The first four feet long surfing ‘plank’ they built in 1929. The most important thing was that they decided to document everything, all of their learning and later deeds on surfing board was recording on video. Unfortunately, by the outbreak of World War II, the development of surfing has been temporarily suspended.

This remarkable photograph was taken by the Millar family while on holiday in North Devon in August 1939, just weeks before the outbreak of World War Two. It shows cars parked on the beach at Croyde right up to the waters edge ; people in the background surfing on their wooden bellyboards, with a decent swell running. ” (Museum of British Surfing, 2010) According to Dr Belinda Wheaton in the second half of the twentieth century, surfing began to grow again. Initially, heavy and difficult to transport wooden planks were replaced later with fiberglass.The development of the surfing and its culture was associated with a number of objections. Young people practicing the sport characterized by a different dress, vocabulary, style of life and musical tastes. This was regarded by the older generation as an insult to culture.

World War implanted them with other values, so the hobby of surfing meant for them a waste of time. People was very wrong. Clusters surfers resembled a family, they supported each other, learn and give advice.

They can be compared to modern tribal groups, which were characterized mainly brotherhood.Sport was a good way to discharge negative emotions, so as not to harm others. Culture surfers mainly included male gender.

The reason was primarily physical. It was believed that a man should show their skills on the waves, and the role of women was sitting on the beach and watching. In the nineties, the sport has also become popular among women. It is stated that due to a more stable surfboards, so that it could have been easier to learn and maintain balance. There was also the problem of female sexuality, but for those who are more involved in sports was nothing important.Today there are even websites created just for surfers girls (eg.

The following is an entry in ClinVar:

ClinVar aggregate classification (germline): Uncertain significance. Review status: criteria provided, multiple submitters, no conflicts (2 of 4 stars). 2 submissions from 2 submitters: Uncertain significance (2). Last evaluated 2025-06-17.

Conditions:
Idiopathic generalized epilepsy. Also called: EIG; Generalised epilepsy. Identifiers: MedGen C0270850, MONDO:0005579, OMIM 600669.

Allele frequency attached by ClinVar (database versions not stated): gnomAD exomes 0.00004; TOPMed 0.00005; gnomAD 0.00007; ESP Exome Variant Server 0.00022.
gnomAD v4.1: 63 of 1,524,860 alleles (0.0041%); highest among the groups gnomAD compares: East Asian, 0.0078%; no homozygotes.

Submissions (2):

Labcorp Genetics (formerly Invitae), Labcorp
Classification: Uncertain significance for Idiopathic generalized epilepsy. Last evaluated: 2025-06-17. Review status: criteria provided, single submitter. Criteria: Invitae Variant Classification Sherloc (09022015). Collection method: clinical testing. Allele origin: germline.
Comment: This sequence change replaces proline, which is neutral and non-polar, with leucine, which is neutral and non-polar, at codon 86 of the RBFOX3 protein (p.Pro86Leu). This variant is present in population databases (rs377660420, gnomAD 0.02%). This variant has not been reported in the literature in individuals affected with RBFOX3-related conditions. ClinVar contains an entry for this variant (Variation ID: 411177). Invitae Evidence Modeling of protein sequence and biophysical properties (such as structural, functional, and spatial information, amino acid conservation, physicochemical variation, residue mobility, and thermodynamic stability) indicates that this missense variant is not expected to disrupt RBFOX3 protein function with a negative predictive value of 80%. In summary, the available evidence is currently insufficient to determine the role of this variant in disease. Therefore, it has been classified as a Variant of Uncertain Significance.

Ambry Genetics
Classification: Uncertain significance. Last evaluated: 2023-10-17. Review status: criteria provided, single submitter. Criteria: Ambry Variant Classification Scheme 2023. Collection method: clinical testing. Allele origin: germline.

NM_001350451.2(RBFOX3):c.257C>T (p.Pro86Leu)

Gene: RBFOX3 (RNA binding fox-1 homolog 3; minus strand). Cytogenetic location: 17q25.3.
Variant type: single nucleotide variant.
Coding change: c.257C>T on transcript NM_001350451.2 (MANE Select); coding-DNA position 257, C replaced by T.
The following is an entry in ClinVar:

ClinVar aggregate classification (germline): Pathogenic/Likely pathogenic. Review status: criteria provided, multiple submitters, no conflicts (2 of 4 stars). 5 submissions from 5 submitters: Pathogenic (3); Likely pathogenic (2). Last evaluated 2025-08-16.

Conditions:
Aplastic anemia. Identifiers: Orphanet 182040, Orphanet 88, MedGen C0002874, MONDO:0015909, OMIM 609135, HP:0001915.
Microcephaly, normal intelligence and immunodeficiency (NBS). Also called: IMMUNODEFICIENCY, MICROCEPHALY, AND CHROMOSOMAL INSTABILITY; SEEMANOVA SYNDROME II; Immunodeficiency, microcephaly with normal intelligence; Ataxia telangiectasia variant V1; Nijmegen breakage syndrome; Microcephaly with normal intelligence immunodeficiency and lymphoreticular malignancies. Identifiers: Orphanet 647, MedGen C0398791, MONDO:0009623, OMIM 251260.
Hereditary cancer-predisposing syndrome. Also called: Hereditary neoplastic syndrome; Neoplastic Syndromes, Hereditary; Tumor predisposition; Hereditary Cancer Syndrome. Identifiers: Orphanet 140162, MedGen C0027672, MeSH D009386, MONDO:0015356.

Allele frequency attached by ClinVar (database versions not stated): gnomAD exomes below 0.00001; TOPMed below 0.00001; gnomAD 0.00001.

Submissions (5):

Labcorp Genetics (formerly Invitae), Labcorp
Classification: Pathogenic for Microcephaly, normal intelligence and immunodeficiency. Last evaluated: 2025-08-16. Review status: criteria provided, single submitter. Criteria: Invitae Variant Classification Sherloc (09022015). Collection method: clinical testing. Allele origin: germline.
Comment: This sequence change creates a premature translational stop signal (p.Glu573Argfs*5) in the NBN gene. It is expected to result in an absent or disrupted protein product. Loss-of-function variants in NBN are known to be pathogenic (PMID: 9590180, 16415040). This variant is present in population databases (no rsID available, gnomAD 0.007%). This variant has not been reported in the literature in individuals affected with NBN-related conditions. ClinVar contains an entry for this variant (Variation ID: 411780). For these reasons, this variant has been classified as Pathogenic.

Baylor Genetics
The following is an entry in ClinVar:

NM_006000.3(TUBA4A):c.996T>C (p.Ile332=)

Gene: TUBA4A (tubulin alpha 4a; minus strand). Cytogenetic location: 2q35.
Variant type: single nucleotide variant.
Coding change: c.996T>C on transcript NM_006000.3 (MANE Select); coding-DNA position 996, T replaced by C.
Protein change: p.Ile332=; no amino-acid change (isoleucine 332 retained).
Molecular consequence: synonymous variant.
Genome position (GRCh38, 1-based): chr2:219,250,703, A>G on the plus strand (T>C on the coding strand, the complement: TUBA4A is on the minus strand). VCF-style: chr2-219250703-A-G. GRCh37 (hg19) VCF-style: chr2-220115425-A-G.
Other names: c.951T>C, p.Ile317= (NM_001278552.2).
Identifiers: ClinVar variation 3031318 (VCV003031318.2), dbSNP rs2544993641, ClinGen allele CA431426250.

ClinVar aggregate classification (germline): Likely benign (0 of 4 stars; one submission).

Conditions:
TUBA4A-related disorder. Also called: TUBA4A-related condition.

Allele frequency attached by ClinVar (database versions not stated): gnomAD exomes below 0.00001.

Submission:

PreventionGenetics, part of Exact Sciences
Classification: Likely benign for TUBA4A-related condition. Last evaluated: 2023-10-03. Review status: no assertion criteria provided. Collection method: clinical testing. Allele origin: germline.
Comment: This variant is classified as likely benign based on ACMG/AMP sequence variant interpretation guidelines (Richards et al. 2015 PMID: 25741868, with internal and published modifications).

www. surfgirlmag. com).

In 1966, set up an association which was to bring together and represent all surfers UK. The tasks must first be organizing training and courses, organization of competitions (mainly the most important: the British National Championship for Shortboard, longboard, bodyboard and kneeboard events. ) contacting other associations of this type, and to represent Great Britain in the world.

Three years later created the first magazine for British surfers. In the seventies, an increasing number of surfers and companies producing equipment. In 1978 Britain produces its first professional surfer, who ironically given its heritage, is a member of the British Aristocracy: Viscount Ted Deerhurst. ” (History of British surfing, yosurfer. com) The eighties was a period of maturity of surfing, the changes that occur are not as big or extensive as before. In 1989, Martin Potter won for the Great Britain the title of “World Surfing Champion.